cutter/grinder. For a project like this investing in a pipe-bender might
      be a good idea too. I think the trickiest part for me would be mounting
      the third wheel. Ideally I would think it would be great if the third
      wheel is the same size as the bike’s other wheels. That way if you were
      in a remote location and your wheel or tire got completely wrecked, then
      you would already be carrying a spare for emergencies. Whatever the size
      of the wheel, I believe a single-sided quick-release mounted hub/axle
      would be utilized, but I am finding it difficult to google exactly where
      a person could purchase/find one. Does anyone know if a special
      reinforced drop-out is needed, or can some one simply retrofit a normal
      rigid front fork or rear drop-out hacked for one side? Maybe all that
      might be really needed is a spacer on one side of the axle. That Surly
      blog and another bike forum I found seem to suggest using a
      downhill/stainless steel 20mm axle and equivalent wheel. Alternately
      someone on that forum also suggests using a hub/axle from a wheelchair. I
      have no knowledge of or experience with single-sided wheels, so I do not
      know what might be appropriate.

      One thing that is pretty apparent is that the Surly Blog “Side Hack” has
      a spacing of 36 inches between the rear wheel and side-car wheel, which
      is referred to as the “tracking width.” However, a Standard rail road
      track has an inside gauge of 4 feet and 8.5 inches. That is about a 22”
      difference from the Surly Side Hack, or a total of 58.5”, if also
      counting an additional 2 inches to roughly center the tires on top of the
      rails. It would be pretty cool if a rail-rig could also double as a
      side-car on normal roadways, but I am not certain if the tracking width
      would be suitable for a bicycle. Apparently a typical motorcycle side-car
      combo has an over all width of approximately 69”, while its tracking
      width, measured at the center of the tires, would be about 45”. It would
      be interesting to see if the width of an Xtracycle rail-rig would also be
      suitable for riding as a side-car.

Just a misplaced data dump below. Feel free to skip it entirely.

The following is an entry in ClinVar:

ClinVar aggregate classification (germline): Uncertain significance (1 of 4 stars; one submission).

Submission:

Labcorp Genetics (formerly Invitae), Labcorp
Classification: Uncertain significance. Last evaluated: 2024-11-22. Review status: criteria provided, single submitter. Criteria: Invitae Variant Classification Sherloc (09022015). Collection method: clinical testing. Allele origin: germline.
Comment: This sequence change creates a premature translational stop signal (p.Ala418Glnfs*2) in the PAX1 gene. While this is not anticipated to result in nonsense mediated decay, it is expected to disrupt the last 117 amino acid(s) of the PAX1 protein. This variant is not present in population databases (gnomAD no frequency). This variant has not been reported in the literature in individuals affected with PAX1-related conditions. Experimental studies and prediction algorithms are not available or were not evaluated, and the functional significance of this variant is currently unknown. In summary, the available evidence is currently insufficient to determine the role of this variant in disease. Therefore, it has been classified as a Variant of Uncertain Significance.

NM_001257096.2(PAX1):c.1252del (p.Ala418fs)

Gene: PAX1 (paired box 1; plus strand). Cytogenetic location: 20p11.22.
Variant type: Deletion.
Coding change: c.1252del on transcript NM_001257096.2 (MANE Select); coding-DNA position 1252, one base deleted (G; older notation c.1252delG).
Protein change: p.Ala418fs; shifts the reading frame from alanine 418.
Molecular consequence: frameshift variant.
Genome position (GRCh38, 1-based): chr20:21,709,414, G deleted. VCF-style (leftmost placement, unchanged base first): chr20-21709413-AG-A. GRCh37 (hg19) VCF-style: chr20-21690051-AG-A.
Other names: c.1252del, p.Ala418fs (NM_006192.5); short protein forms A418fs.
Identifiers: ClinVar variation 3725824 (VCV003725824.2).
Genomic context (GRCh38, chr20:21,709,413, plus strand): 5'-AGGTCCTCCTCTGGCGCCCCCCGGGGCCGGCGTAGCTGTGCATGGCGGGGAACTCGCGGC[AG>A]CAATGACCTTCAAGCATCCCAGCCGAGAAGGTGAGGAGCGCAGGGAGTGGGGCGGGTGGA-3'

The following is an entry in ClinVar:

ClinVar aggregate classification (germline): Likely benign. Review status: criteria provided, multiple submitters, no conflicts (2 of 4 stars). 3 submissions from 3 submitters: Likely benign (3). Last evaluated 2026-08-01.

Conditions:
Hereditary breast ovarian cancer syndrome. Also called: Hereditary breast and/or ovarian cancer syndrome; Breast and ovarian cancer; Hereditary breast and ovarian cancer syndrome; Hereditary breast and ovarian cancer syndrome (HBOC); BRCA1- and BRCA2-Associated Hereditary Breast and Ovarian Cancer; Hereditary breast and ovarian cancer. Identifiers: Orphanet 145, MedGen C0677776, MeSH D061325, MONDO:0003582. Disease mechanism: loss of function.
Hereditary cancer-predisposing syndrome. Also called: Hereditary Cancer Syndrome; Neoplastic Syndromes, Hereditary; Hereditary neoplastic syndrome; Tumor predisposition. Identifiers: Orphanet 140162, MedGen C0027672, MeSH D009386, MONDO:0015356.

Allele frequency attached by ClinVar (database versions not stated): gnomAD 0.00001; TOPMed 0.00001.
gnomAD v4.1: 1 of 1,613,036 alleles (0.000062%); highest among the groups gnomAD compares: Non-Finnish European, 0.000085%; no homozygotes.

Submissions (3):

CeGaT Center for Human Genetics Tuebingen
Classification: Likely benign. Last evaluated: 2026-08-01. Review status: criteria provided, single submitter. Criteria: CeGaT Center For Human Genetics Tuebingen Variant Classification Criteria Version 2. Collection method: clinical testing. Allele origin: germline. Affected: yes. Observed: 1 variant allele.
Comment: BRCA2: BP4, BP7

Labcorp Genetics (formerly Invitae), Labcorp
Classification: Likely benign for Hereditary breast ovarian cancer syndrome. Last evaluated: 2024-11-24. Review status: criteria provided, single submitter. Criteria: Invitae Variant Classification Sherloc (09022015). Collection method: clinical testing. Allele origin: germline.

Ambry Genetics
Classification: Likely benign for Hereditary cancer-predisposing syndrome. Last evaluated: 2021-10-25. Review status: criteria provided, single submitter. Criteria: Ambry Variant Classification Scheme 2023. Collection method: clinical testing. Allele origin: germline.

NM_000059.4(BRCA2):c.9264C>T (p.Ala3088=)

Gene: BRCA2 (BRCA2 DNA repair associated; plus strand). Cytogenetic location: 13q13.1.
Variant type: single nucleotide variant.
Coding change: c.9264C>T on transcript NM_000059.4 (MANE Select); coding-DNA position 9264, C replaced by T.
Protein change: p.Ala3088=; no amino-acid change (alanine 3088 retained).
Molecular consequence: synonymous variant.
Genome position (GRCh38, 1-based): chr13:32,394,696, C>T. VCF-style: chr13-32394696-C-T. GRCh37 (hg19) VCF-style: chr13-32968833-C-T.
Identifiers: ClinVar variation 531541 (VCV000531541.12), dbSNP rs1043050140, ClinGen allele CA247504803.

Ride safe,
      _TONE_
    • Andrew Kreps
      ... Three words: don t lean right. That thing scares the crap out of me for a number of reasons. Not the least of which is that a several-hundred ton object
      Message 2 of 3 , Apr 7, 2011
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        On Thu, Apr 7, 2011 at 1:00 PM, Tone <tone@...> wrote:
        >        I have been on this RootsRadical list for many years and I read every
        > post, but I do not think I ever heard anyone discussing rail bikes.

        Three words: don't lean right.

        That thing scares the crap out of me for a number of reasons. Not the
        least of which is that a several-hundred ton object with no choice but
        to take the right of way can appear at any given time. Aside from
        that, you stabilize your bicycle by subtly swaying from side-to-side
        as you ride down the road. You balance out the uneven forces you
        exert on the pedals by counter-balancing the bicycle below you.
        Driving your balance from the road(rail)-up goes against that type of
        natural balance.

        It isn't my cup of tea. That said- more power, or outriggers, to you.
      • David Backeberg
        ... So I imagine two profound problems: 1) on truly abandoned rail lines, the overgrowth is awful, and you will be running into brush, or crooked rails, or
        Message 3 of 3 , Apr 7, 2011
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          On Thu, Apr 7, 2011 at 4:00 PM, Tone <tone@...> wrote:
          > is referred to as the “tracking width.” However, a Standard rail road
          > track has an inside gauge of 4 feet and 8.5 inches. That is about a 22”
          > difference from the Surly Side Hack, or a total of 58.5”, if also
          > counting an additional 2 inches to roughly center the tires on top of the
          > rails. It would be pretty cool if a rail-rig could also double as a
          > side-car on normal roadways, but I am not certain if the tracking width
          > would be suitable for a bicycle. Apparently a typical motorcycle side-car

          So I imagine two profound problems:

          1) on truly 'abandoned' rail lines, the overgrowth is awful, and you
          will be running into brush, or crooked rails, or need to whip out the
          machete so much that you'll never get anywhere

          2) for rails that are less 'abandoned', you don't know whether a train
          is coming unless you have an inside connection at the railroad or at
          least monitor the radios. However, if you knew that kind of stuff you
          would also know that railroads are known for enforcing their property
          rights against 'trespassers', and ummm, especially in the middle of a
          rail line, you are unlikely to have a way off the railroad property
          that doesn't require you to trespass on somebody else's property.

          So I count the risks as:

          * it might work, but good luck finding somewhere to use it
          * it might get you arrested / shot for trespassing
          * it might get you killed / your rig smooshed when you can't get it
          off the rails in the way of a live train

          All that said, I have to admit it looks like fun.